Retailers in Great Britain closed 2,656 shops in the first six months of 2016, a rate of 15 stores a day, according to figures published on Tuesday.
This is a slight increase on the 14 stores a day that closed in the first six months of 2015, professional services firm PwC reported. At the same time, the number of new store openings has fallen to the lowest level since 2011.
PwC research compiled by the Local Data Company (LDC) shows that a net 503 stores disappeared from high streets, retail parks and shopping centres in England, Scotland and Wales in the first half of 2016. This represents the highest net decline since the first half of 2012, when 953 more stores closed than opened.
Tobacconists, estate agents and jewellers were among the shops growing their presence during the first half of 2016. Takeaway food shops, coffee shops and health clubs also thrived.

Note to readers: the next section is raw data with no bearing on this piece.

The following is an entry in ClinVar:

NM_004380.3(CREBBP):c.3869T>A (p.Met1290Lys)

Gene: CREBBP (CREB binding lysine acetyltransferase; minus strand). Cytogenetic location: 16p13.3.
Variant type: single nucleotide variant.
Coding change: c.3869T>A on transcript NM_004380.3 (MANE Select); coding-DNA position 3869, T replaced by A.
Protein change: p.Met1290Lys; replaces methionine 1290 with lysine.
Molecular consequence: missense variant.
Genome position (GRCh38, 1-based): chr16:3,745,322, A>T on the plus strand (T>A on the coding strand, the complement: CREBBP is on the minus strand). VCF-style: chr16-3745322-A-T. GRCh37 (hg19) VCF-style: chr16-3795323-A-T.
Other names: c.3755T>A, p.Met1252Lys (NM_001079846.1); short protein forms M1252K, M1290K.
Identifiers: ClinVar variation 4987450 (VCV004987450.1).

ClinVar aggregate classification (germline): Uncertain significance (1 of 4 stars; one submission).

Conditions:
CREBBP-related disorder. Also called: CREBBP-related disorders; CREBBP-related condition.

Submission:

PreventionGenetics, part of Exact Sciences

At the other end of the scale, fashion shops, banks and mobile phone shops were amongst the hardest hit. And, with the emergence of online and other career-related portals (e.g. LinkedIn) supporting recruitment, the high street presence of recruitment agencies is shrinking.
PwC also noted that a contributing factor to the closure of retail stores is the advance of online shopping, which has led to an overhaul of store strategies for national chains. LDC’s analysis showed that there are more than 22,200 click and collect services across 130 of the largest national retailers.
Commenting on the study, Matthew Hopkinson, director of the Local Data Company, said:
“The role of the store continues to evolve. Provision of a seamless on and offline experience is key. ‘Click and collect’ is but one example of this.
“Chains are having to work harder than ever to guarantee store location, format and experience along with a strong web presence, social presence and logistical operation that delivers to consumers’ ever increasing demands of ‘now’. This is severely impacting profitability and hastens store closures.
“The spaces left by the traditional occupants of our high streets are being increasingly filled by health care operators, food and beverage operators and the ongoing rise of the discounters. Understanding the ‘who’ and ‘where’ when it comes to multiple retailers is the key to create the destination that leads to successful and healthy town centres.”